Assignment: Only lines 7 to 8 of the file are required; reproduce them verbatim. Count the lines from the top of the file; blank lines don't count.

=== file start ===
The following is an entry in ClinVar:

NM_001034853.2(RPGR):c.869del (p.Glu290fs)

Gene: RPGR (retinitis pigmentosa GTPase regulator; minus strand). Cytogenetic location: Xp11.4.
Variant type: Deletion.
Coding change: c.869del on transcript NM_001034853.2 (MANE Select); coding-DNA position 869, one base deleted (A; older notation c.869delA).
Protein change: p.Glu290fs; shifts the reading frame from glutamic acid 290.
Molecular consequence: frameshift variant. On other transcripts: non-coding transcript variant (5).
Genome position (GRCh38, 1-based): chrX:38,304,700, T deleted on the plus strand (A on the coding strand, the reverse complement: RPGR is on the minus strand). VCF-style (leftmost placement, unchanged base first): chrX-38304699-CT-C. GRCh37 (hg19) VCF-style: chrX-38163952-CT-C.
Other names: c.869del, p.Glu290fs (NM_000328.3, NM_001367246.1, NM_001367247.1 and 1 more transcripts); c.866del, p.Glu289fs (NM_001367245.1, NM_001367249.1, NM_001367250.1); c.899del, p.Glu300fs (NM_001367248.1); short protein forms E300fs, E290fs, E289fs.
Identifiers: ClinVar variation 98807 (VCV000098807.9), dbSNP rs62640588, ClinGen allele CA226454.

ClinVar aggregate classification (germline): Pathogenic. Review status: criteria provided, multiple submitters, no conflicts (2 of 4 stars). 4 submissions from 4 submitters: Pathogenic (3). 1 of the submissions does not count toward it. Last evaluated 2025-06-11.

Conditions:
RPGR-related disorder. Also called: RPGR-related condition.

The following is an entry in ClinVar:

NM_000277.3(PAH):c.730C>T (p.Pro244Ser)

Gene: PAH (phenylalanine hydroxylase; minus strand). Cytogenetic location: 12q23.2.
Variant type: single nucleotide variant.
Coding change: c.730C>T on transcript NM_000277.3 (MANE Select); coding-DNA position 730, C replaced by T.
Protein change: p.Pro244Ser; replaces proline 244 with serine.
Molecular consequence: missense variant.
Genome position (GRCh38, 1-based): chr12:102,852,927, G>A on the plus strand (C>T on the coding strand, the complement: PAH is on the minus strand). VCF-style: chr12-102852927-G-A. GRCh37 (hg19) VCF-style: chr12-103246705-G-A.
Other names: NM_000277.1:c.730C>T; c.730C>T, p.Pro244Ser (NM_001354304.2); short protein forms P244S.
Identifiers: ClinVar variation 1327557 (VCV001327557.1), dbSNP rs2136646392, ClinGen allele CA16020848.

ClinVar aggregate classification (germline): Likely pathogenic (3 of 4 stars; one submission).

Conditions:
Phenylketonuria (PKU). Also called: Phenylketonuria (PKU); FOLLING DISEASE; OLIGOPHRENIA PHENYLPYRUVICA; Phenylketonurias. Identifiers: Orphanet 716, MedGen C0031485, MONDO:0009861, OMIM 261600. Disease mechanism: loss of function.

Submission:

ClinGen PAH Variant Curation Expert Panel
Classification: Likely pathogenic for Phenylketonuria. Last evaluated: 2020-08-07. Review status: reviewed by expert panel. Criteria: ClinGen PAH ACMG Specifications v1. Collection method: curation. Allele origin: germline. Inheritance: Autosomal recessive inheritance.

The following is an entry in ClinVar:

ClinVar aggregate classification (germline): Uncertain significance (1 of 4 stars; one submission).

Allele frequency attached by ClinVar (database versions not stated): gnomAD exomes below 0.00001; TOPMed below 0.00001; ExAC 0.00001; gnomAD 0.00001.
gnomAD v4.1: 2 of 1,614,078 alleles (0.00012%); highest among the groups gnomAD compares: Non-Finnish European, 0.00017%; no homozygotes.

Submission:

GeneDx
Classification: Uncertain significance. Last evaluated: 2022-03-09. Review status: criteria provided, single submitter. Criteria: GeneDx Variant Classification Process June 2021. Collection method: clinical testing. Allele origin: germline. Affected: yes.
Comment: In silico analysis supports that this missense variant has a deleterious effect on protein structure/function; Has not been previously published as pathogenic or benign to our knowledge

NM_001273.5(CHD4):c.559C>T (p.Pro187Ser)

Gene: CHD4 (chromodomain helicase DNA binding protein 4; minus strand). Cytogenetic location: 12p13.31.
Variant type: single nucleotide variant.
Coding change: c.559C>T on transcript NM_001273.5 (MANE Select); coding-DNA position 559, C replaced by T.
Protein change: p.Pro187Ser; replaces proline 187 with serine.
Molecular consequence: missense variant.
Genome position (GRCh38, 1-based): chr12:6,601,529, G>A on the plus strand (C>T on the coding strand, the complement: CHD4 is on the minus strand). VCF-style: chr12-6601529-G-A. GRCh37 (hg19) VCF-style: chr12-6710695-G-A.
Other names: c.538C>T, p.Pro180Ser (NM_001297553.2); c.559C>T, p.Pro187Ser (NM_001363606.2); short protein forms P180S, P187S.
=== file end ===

Molecular consequence: frameshift variant. On other transcripts: non-coding transcript variant (5).
Genome position (GRCh38, 1-based): chrX:38,304,700, T deleted on the plus strand (A on the coding strand, the reverse complement: RPGR is on the minus strand). VCF-style (leftmost placement, unchanged base first): chrX-38304699-CT-C. GRCh37 (hg19) VCF-style: chrX-38163952-CT-C.